A 13-year-old boy is back in his eighth grade class this week.
School officials had reprimanded him after he colored his hair pink to honor his grandmother.
She passed away from breast cancer a few years ago.
Marion city school administrators say their disciplinary action followed school policy - but the boy's mom says how they treated him was unfair.
"My grandmother died in 2006, and I've always supported her since,” said Matthew Jordan. “It just made sense to dye my hair because I wanted to throw attention out there for breast cancer awareness."
Two weeks after Jordan dyed his hair pink, the color is fading, but not his spirit of expression.
"My friends were right on for it,” he says, but administrators at Grant Middle School were not, so they removed him from his regular classes for more than a week, putting him in the school’s alternative learning center, away from his regular classmates.
"I think it's really crappy - excuse my language - that they should single him out because he stood up for something he believes in," said Michelle Durre, Matthew’s Mother.
”I respect that opinion, but what we're trying to do is uphold the policies and procedures our board of education set forth," said Gary Barber, the Marion City Schools Superintendent.
Barber says the school is standing by its student handbook, which says hair color and style should not be “extreme” or “distracting” and calling attention to the student.
The superintendent says Matthew was given a number of other options to express himself, other than to color his hair pink.
Among those were "…wearing a pink shirt, wearing a pin, doing a public address announcement for the school - or any idea the student would be able to come up with to honor his grandmother," said Barber.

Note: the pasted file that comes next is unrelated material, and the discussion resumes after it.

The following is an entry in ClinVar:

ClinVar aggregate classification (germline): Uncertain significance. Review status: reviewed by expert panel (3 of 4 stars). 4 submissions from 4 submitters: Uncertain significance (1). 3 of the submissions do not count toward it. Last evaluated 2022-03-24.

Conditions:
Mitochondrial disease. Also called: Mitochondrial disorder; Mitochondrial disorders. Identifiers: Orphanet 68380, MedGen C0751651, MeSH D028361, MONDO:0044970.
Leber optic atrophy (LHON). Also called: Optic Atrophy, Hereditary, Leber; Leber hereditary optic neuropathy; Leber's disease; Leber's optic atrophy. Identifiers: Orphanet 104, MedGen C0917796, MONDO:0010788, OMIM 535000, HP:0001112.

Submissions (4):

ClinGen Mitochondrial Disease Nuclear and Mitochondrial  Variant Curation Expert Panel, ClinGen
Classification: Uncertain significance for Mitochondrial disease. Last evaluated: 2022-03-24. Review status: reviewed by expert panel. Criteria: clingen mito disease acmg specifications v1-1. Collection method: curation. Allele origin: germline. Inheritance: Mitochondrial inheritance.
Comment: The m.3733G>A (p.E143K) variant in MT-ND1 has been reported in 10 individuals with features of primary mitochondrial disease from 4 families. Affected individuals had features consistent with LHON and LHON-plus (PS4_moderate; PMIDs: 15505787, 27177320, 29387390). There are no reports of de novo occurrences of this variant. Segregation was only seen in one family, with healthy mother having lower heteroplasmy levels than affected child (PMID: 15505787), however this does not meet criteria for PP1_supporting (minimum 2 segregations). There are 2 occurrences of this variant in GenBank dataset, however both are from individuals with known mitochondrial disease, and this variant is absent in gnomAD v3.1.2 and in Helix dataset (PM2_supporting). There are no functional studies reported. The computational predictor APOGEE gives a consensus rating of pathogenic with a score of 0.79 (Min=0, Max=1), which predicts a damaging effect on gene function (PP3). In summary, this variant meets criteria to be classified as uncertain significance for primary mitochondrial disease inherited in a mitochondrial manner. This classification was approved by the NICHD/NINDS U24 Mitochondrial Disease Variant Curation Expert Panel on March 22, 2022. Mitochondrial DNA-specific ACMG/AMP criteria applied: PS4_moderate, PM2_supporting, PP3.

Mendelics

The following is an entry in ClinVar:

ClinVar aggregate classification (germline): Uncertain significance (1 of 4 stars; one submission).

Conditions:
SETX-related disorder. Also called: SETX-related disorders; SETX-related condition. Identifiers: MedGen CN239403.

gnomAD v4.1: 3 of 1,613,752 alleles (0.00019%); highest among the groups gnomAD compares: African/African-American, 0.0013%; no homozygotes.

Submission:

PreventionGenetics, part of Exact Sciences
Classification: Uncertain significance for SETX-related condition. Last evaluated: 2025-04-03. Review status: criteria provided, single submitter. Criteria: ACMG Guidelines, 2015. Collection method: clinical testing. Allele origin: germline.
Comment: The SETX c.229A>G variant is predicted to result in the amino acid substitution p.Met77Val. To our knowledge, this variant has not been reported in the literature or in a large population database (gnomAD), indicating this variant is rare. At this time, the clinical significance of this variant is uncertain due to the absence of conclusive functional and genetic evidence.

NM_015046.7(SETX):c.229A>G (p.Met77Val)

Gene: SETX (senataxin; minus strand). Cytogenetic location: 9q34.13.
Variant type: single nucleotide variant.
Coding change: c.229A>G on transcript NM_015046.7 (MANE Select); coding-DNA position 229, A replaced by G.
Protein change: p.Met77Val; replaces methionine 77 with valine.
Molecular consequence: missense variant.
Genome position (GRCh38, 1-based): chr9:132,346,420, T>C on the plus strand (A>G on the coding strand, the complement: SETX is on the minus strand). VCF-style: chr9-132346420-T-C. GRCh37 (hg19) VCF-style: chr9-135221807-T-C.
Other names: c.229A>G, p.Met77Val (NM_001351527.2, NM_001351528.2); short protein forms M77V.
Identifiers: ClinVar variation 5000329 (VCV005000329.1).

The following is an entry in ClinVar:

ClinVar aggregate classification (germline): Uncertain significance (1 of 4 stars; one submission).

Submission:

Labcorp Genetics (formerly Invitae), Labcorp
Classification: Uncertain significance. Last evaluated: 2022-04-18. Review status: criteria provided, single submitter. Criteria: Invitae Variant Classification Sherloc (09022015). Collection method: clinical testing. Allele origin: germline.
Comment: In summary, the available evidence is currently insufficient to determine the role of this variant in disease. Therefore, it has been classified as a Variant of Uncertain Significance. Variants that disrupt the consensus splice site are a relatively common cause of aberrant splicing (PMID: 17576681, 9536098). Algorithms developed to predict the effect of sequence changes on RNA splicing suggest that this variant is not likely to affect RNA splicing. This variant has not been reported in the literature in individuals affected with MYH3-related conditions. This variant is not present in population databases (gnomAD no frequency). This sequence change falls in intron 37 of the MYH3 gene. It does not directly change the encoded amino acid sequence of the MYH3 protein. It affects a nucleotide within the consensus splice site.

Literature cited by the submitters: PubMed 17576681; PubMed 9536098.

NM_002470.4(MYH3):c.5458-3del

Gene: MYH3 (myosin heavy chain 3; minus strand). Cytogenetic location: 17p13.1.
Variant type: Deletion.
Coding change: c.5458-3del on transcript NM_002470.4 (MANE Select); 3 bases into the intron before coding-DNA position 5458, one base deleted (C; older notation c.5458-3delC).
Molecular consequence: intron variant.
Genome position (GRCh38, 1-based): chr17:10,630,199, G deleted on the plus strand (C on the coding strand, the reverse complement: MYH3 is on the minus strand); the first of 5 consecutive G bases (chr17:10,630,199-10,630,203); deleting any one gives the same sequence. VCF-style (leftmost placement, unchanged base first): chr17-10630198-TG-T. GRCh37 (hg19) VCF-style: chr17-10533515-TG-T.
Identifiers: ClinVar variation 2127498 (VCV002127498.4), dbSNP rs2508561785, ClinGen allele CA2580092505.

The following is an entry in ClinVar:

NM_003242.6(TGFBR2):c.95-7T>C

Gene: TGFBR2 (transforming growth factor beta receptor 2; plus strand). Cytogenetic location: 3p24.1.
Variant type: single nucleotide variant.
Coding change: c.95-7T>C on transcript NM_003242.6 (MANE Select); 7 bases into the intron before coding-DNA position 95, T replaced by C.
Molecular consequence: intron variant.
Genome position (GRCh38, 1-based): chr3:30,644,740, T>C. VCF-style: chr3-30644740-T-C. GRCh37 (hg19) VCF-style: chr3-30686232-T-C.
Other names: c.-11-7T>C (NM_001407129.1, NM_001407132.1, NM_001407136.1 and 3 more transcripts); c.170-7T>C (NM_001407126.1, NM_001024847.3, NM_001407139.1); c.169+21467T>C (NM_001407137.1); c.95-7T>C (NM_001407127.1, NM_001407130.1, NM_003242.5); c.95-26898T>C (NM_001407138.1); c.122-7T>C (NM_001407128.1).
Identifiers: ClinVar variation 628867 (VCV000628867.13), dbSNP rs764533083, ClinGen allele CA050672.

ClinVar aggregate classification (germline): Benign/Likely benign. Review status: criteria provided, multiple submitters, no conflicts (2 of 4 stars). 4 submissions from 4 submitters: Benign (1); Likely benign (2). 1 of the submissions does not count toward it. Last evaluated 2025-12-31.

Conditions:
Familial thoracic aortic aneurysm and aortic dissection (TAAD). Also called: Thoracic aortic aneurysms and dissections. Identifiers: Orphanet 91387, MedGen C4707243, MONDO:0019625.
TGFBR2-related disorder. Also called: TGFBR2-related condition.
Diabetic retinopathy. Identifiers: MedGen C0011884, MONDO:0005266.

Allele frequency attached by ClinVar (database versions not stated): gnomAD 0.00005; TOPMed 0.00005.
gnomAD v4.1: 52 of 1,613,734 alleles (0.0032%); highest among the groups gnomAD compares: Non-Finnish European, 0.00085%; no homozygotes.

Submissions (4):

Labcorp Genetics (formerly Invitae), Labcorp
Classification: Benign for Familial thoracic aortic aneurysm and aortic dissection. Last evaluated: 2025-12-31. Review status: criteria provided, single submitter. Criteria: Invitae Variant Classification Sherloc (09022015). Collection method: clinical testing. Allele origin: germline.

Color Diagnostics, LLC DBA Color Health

Barber says this situation is raising awareness about the need to debate and discuss the issues.
“Anytime anyone brings up those concerns we are willing to listen and take the information and look at our practices and policies,” he said.
Barber says the district has celebrated Breast Cancer Awareness month in many ways: through fundraisers, pink shirts at Homecoming, and sports teams honoring breast cancer survivors.
“It’s unfortunate that this came into play,” Barber added. “I don’t want you to think that from the Marion City Schools standpoint, we don’t respect the month of October.”
Matthew says he respects it too - in his own unique way.
"It's all blown over, so I guess what's the past is the past,” Matthew said. “But still I'd like to be able to dye my hair any color I want, especially if you have a cause."
Matthew was allowed back in his regular classes on Monday.
The superintendent says there are no academic consequences to Matthew’s actions.
In the coming days, Matthew’s family members say they will pursue changes in the school handbook to allow more freedom of expression.